SAN FRANCISCO (Reuters) - Wal-Mart Stores Inc posted a higher-than-expected quarterly profit on Thursday, but forecast earnings during the key holiday quarter that could miss Wall Street estimates as its customers face rising unemployment.
Wal-Mart, whose shares rose 1 percent, is defending its title as the low-price leader ahead of the holidays, a strategy that could also weigh on results. It has repeatedly sparred with rivals from Amazon.com to Target Corp in slashing prices for items ranging from toys to books.
Executives at the world’s largest retailer said on Thursday that its shoppers were still worried about the U.S. economy, including double-digit unemployment levels, despite signs the country was returning to growth.
“Customers continue to tell us they’re concerned about their own finances and unemployment,” Wal-Mart U.S. chief Eduardo Castro-Wright said on a prerecorded call. “We recognize that some customers may be more cautious in their holiday spending.”
A report by the U.S. government on Thursday showed the number of U.S. workers filing new claims for jobless insurance fell to the lowest since January, pointing to improvements in the labor market.
Wal-Mart Treasurer Charles Holley told reporters that consumers would need to see a sustainable drop in the unemployment rate before they would feel more optimistic.
For the fourth quarter, which ends January 31 and includes the holiday shopping rush, Wal-Mart forecast earnings per share of $1.08 to $1.12 from continuing operations. Analysts on average expected $1.12 a share, according to Thomson Reuters I/B/E/S.
It expects U.S. comparable-store sales for the 13 weeks that will end January 29, 2010, to be flat to plus-or-minus 1 percent. A year ago, sales on that basis rose 2.4 percent.
While the sales forecast appeared weak, Telsey Advisory Group analyst Joseph Feldman said much of it was due to falling food prices -- a significant drag for Walmart, the largest food retailer in the United States.
“Stripping out deflation... sales were actually pretty decent and they are taking market share,” he said.
Wal-Mart shares rose 1 percent to $53.50 in early afternoon New York Stock Exchange trading. Target fell 2 percent, while Amazon gained 0.8 percent.
Profit for the third quarter that ended October 31 rose to $3.23 billion, or 84 cents per share, from $3.14 billion, or 80 cents per share, a year earlier. Analysts expected 81 cents a share, while Wal-Mart had forecast earnings from continuing operations of 78 cents to 82 cents per share.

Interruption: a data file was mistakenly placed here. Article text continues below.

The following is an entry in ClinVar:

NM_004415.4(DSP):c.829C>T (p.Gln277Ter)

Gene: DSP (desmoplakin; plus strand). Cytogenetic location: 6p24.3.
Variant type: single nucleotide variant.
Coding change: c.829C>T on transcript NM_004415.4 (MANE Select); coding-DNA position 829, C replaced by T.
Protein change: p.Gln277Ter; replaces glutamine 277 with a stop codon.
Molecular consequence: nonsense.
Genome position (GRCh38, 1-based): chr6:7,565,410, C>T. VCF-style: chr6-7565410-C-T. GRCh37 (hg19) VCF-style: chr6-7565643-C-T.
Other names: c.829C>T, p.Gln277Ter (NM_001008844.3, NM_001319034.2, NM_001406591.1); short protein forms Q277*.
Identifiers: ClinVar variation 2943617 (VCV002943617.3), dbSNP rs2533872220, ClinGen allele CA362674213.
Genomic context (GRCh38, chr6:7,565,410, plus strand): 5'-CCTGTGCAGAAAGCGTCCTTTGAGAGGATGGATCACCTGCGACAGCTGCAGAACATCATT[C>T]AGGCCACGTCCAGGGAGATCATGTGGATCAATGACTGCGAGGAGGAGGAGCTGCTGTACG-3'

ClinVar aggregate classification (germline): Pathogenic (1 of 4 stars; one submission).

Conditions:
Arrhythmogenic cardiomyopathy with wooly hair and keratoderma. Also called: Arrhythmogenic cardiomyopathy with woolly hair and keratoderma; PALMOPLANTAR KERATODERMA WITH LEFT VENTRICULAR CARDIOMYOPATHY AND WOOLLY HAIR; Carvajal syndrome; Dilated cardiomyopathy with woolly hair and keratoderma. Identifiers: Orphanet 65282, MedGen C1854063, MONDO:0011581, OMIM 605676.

Chief Executive Officer Mike Duke cited increased productivity and improved inventory management for the better- than-forecast result. Castro-Wright said inventory in its U.S. Walmart stores was down 6.2 percent -- or the equivalent of reducing inventory by $1.8 billion in its stores and distribution centers in the last 12 months.
Walmart has been stocking less merchandise as part of its Project Impact initiative -- trying to make stores easier to navigate by reducing clutter and widening aisles.
Sales rose 1.1 percent to $98.67 billion, while analysts were expecting $99.88 billion.
Total U.S. comparable-store sales slipped 0.4 percent, with sales rising 0.1 percent at its Sam’s Club warehouse division but falling 0.5 percent in its Walmart stores. It had forecast U.S. same-store sales to be flat to up 2 percent.
Castro-Wright said price deflation was “well beyond” what Walmart expected in many categories, including electronics. Sam’s Club CEO Brian Cornell said his division had to contend with falling prices in key categories such as dairy, produce and electronics.
The retailer expects food deflation to abate by the end of its fiscal first quarter.
Duke said the company was encouraged by shopper traffic in its stores and market-share gains, while Holley said it is retaining the new customers it attracted in the recession.
The company also posted a 9 percent rise in quarterly underlying profit at its international businesses, outperforming its U.S. operations with strong growth in Britain, Mexico and Brazil.
Sanford Bernstein analyst Colin McGranahan said Wal-Mart’s earnings forecast was probably conservative, and it could yet deliver results that exceed those numbers.
“They are kind of in the driver’s seat, and they’ve made it very clear they will be aggressive,” he said. “They will be driving down prices ... We may see a little less gross margin expansion going forward.”
Reporting by Nicole Maestri in San Francisco and Michele Gershberg in New York; Editing by John Wallace, Maureen Bavdek, Tim Dobbyn